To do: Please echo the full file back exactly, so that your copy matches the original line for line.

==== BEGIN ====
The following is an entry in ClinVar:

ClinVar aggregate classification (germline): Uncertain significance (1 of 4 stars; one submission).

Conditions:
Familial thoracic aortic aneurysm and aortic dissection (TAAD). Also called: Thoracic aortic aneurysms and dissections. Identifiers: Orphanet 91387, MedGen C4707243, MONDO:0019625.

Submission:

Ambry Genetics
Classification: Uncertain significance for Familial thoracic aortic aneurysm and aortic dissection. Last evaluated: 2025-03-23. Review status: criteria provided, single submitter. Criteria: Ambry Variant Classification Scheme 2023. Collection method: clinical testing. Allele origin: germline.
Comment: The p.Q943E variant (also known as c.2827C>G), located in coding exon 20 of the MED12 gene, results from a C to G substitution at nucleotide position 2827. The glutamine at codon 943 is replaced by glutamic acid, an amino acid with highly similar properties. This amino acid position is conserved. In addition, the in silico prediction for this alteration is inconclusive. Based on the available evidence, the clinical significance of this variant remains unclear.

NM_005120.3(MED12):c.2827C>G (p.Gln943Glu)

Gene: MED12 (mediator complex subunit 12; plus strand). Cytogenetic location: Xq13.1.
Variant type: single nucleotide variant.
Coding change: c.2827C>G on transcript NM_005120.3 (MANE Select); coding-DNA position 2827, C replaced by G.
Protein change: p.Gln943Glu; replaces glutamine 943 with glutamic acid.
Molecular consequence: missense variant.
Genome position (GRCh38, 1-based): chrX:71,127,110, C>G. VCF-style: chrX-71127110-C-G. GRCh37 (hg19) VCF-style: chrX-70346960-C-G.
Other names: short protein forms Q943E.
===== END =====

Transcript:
The following is an entry in ClinVar:

ClinVar aggregate classification (germline): Uncertain significance (1 of 4 stars; one submission).

Conditions:
Familial thoracic aortic aneurysm and aortic dissection (TAAD). Also called: Thoracic aortic aneurysms and dissections. Identifiers: Orphanet 91387, MedGen C4707243, MONDO:0019625.

Submission:

Ambry Genetics
Classification: Uncertain significance for Familial thoracic aortic aneurysm and aortic dissection. Last evaluated: 2025-03-23. Review status: criteria provided, single submitter. Criteria: Ambry Variant Classification Scheme 2023. Collection method: clinical testing. Allele origin: germline.
Comment: The p.Q943E variant (also known as c.2827C>G), located in coding exon 20 of the MED12 gene, results from a C to G substitution at nucleotide position 2827. The glutamine at codon 943 is replaced by glutamic acid, an amino acid with highly similar properties. This amino acid position is conserved. In addition, the in silico prediction for this alteration is inconclusive. Based on the available evidence, the clinical significance of this variant remains unclear.

NM_005120.3(MED12):c.2827C>G (p.Gln943Glu)

Gene: MED12 (mediator complex subunit 12; plus strand). Cytogenetic location: Xq13.1.
Variant type: single nucleotide variant.
Coding change: c.2827C>G on transcript NM_005120.3 (MANE Select); coding-DNA position 2827, C replaced by G.
Protein change: p.Gln943Glu; replaces glutamine 943 with glutamic acid.
Molecular consequence: missense variant.
Genome position (GRCh38, 1-based): chrX:71,127,110, C>G. VCF-style: chrX-71127110-C-G. GRCh37 (hg19) VCF-style: chrX-70346960-C-G.
Other names: short protein forms Q943E.